KUALA LUMPUR, June 3 – A group of Malaysian generic manufacturers welcomed a global resolution on drug pricing transparency for not mandating the disclosure of pharmaceutical companies’ research and development (R&D) costs.
The Malaysian Organisation of Pharmaceutical Industries (MOPI), a 45-member association comprising mostly local generic manufacturers, told The Star however that it supported the disclosure of “manufacturers’ selling price” that was encouraged by the recent World Health Organization (WHO) resolution.
“Production costs are influenced by many factors, including currency fluctuations, and contains commercially sensitive information which is confidential and proprietary.
“It is widely accepted in the commercial world that internal costing of a trader, seller or manufacturer is a closely guarded trade secret as it discloses the party’s profit margin and how the company does business,” MOPI president Billy Urudra was quoted saying.
The Pharmaceutical Association of Malaysia (PhAMA), comprising drug importers, distributors, and manufacturers, reportedly objected to the disclosure of R&D costs that underscored “cost-plus” models, in which a drug’s selling price is determined by adding a profit margin on top of the costs in producing it.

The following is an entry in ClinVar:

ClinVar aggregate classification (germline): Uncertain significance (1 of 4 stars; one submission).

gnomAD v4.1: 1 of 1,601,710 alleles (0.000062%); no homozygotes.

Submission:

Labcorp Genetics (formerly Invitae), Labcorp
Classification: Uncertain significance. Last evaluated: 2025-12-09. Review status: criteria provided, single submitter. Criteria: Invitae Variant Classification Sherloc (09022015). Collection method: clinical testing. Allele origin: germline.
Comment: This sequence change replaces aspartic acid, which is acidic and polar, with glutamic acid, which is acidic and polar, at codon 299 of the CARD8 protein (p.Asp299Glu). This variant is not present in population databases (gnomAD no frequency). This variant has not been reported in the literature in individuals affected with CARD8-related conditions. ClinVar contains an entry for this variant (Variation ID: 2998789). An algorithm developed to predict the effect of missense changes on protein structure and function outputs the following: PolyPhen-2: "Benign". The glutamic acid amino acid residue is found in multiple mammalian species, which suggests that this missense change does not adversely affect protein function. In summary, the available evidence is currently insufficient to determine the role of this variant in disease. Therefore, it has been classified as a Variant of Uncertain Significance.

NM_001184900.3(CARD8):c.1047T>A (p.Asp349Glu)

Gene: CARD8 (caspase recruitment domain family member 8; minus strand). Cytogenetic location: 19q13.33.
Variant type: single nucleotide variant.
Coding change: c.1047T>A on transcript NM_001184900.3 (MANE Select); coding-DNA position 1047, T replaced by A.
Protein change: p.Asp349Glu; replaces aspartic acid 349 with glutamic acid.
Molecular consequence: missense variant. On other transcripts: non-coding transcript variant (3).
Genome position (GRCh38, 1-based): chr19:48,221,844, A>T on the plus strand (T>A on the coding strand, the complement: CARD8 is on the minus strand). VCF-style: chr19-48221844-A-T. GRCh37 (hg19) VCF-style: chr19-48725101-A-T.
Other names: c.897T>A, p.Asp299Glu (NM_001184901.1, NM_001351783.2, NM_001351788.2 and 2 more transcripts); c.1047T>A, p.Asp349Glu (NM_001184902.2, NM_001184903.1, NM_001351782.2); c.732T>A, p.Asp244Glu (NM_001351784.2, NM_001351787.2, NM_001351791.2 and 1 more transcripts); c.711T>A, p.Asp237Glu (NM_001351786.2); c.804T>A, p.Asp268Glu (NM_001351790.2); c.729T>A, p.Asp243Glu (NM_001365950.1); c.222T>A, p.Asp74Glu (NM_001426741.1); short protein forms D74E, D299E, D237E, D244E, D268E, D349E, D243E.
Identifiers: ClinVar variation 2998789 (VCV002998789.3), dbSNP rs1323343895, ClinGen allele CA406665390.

“Prices should reflect the therapeutic value of medicines and positive outcomes for patients and society, rather than simply the cost ‘input’ of an individual medicine,” PhAMA was quoted saying.
It added that drugs are just one part of universal health coverage, as health care infrastructure, sufficient funding, and a trained workforce are also necessary to ensure everyone can access quality health services.
PhAMA reportedly said long-term solutions to medicine affordability must support sustained investments in health care systems.
“It should go hand in hand with an ecosystem that incentivises research in new therapies.”
WHO’s 72nd World Health Assembly recently adopted a resolution, co-sponsored by Malaysia, that urged countries to publicly share information on the net prices of health products, stopping short of requiring pharmaceutical companies to reveal their R&D and clinical trial costs. Activists claim that drugs are priced much too high, while the costs of developing the medicines remain opaque.